Blue Ivy, the eldest daughter of superstar couple Beyonce and Jay-Z, made headlines this week, not for her eighth birthday, but for her appearance. This, of course, is not the first time that Blue Ivy has made headlines for her looks. Her likeness to father Jay-Z, who’s Afrocentric features remain subject to countless jokes, informs much of her public criticism.
As a black woman who went through the first decade of her life looking a lot like her father, I can attest to the cruelty cast against Blue Ivy, on a much smaller scale, of course. Also, like Blue Ivy, I have a conventionally beautiful mother. I recall after school events how my friends and their parents would always mention how beautiful my mom was in the same sentence that they would proclaim that I looked exactly like my father.
These words, much like the callous words cast against Blue Ivy in an anti-black media, performs a pattern which castigates daughters that do not duplicate their mother’s western-accepted beauty. Ironically, these cruel comments betray the very world that frames the conventionally beautiful black mother as elucidating her daughter’s upbraiding.
Criticisms cast against black female appearance is, of course, not anything new. In fact, the berated black woman has become customary for black female treatment in the white media. In 2014, New York Times journalist Alessandra Stanley mocked Viola Davis’s appearance in an article about Davis’s then-upcoming role as Annalise Keating on ABC drama How to Get Away with Murder.
Additionally, let us not forget the unspoken criticisms the white media cast against black female beauty that occurred in the 90s and early 2000s. Specifically, viewers around the world watched anti-black transitions on two major sitcoms. Aunt Vivian, from 90s sitcom The Fresh Prince of Bel Air, and Claire from My Wife and Kids, betrayed a shift from sun-kissed actresses to a fairer-skinned choice. In tandem with Blue Ivy’s media treatment, these examples illuminate that the white media bears no prejudice in battering black female appearance, even when the ridiculed black female has yet to become a woman. Most significantly, these examples illustrate the covert blows the white media renders to black femininity.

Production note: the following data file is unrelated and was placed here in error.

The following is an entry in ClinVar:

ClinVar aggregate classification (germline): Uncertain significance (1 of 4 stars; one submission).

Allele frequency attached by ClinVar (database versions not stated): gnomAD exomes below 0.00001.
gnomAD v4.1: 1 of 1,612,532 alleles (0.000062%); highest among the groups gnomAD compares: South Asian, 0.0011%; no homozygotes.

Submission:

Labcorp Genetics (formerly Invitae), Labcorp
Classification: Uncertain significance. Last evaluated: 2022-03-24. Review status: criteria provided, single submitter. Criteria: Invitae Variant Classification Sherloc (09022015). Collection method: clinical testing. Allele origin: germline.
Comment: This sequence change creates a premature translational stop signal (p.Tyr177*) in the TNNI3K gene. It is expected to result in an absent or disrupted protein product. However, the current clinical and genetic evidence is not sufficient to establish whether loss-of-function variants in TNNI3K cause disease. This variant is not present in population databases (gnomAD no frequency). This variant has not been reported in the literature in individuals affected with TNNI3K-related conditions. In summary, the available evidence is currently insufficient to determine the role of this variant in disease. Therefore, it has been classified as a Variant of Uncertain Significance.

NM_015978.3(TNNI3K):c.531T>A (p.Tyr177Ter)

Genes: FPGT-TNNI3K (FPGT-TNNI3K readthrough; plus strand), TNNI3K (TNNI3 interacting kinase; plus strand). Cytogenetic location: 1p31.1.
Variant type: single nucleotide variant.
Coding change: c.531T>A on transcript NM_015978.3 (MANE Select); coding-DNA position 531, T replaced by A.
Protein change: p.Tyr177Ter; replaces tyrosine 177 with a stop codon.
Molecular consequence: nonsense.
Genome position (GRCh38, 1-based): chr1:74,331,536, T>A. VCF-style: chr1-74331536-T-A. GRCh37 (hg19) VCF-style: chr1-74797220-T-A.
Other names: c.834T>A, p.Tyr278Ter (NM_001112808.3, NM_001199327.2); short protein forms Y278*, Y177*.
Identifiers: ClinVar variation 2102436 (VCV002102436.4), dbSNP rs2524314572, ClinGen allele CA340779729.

I watched The Real hosts discuss this issue, and aside from new host Amanda Seales, the hosts took a predictable anti-black stance. Co-host Tamara Mowry criticized black people for not celebrating black female beauty in a world where others knock us down. While there can always be more celebration in our collective, the media illumination of black’s denigrating blacks is one of convenience, not truth.
The narrative that it is black people, not a white hegemonic country, that promotes a lack of appreciation for black female beauty actualizes a systemic anti-black agenda.
Here, my mind drifts to the doll test Kenneth and Mamie Clark conducted in the 1940s. The media employed the experiment to illustrate what the world conceptualized as black female inferiority. However, the media coverage overlooked the black kids that eagerly chose the black doll. This oversight demonstrates that the white world highlights black behavior that delineates a victory to white hegemonic forces.
Just as there were black children who selected the black doll, there are plenty of black people who appreciate Blue Ivy’s beauty. These people and this sentiment embody what matters.
The shock afforded to racist perceptions consistent with a pervasive anti blackness and a projected demand for recognition is both performative and exhausting.
If black is beautiful, and it is, why does an anti-black perspective trump the pro-black sentiment?
The “sad dark girl narrative,” created by anti-black agents and too commonly misplaced as black female identity, is an epistemic aspect to America and African-adjacent identity.
America—specifically, white and non-black migrants, need the sad dark girl narrative to assume their place in a social hierarchy that places black women at the bottom.
This narrative is not going anywhere; however, it should not have any bearing on how the black woman sees herself or understands her beauty.
I want to be careful not to mistake an analogy for analysis in my conclusion, so I will resign with observation rather than an opinion.
A color-centered beauty industry stealthy crowns the black woman THE most beautiful. Women seeking conventional American beauty, rooted in the innate hues of black heritage, seek black attributes as a means to their end.
Futhermore, Blue Ivy’s media treatment, and the consistent public denigration afforded to the black women, function to create a shadow of a doubt to she who owns beauty in essence, not in imitation.
For Blue, Aunt Vivian, Claire and all the other black queens with black and brown hues…she who epitomizes the power of blackness…